Northgate holds first all-school gathering in almost two years as an outdoor rally at the stadium


Adelaide Berrett

Students and staff gather at the sports stadium Sept. 10 for the first rally in nearly two years with juniors and seniors, pictured in background, on the home side of the field and freshmen and sophomores, not in picture, on the visitors’ side of the field.

Adelaide Berrett, Editor-in-Chief

One of the most traditional high school events is the rallies and after a year and a half of distance learning, Northgate finally found a little bit of normal in a very big setting.

Northgate’s first rally in over two years took place on Sept. 10. However, instead of the traditional event with students from all four grade levels squeezed into the gym, it was held outdoors at the sports stadium for the first time ever due to social distancing restrictions.

Seniors and juniors sat separated by grade level in the Northgate side of the stadium and freshman and sophomores sat with their respective classes across the field in what is usually the visiting team’s bleachers.  

However, there were still some revered traditions including a competition between the grades to see which grade level in their respective places in the stands could cheer the loudest, the school’s marching band blaring the Bronco fight song, dance performances, and an introduction to all of the fall sports representatives. 

All of the captains for the fall sports teams stood on the sports field and held posters displaying their team pride. Cross Country went above just cheering when Evan Leach, a senior captain of the team, held the poster with his arms straight out and ran an entire lap around the track, the wind holding the poster to his body. 

 “I knew beforehand that we were going up to show off our posters,” said Leach, when asked what prompted him to run the quarter-mile during the rally. “I thought it would be cool to run around so that was sort of a last minute decision. I asked some guy if I’d get in trouble and he said I wouldn’t get in trouble.”

Andrea O’Neill, one of the junior rally commissioners, helped organize the event. “It was definitely more challenging to plan outdoors given the changing variables of what we were and were not allowed to do in a new location,” O’Neill said of the challenges in staging the outdoor rally for about 1,600 people outdoors. “It was also tough to figure out how to perform and get audio to two sides of the bleachers. The weather ranging from rain to unbearably hot was also a factor we had to organize.”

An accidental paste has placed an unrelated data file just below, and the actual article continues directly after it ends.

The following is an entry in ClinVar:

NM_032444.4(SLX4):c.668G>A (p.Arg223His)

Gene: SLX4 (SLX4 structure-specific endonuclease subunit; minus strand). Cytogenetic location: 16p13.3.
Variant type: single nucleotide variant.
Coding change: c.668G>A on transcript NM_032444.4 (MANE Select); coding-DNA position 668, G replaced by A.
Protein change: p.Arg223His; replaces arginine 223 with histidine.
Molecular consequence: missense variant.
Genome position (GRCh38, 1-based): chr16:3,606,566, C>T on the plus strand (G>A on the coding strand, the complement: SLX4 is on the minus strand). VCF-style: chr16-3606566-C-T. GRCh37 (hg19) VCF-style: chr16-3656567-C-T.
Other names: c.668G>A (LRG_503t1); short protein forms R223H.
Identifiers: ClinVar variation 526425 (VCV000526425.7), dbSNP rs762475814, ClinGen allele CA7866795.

Principal Kelly Cooper said she was thrilled to see the school together. “The fight song is one of my favorite things, period!” she enthused. “I love our student sections standing up, jumping and chanting with the fight song – it is a great  tradition.”

With shorter periods throughout the day, school administrators modified the daily schedule to include the rally after the second period and before brunch. Students said they enjoyed this rally.

Sophomore Peter Galbraith has never been to an in-person rally due to his freshman year being completely digital. He said the rally was, “very energetic. Evan was the star of the show.”

Junior Chloe Mannion has now experienced both an indoor and outdoor rally. When asked her preference, she said, “I prefer the indoor rally because it’s easier to hear the music and watch things up close.” 

O’Neill added, “I really enjoyed the rally from my perspective. While it was not flawless, it was definitely fun, and I think that is the most important part of rallies in the first place.”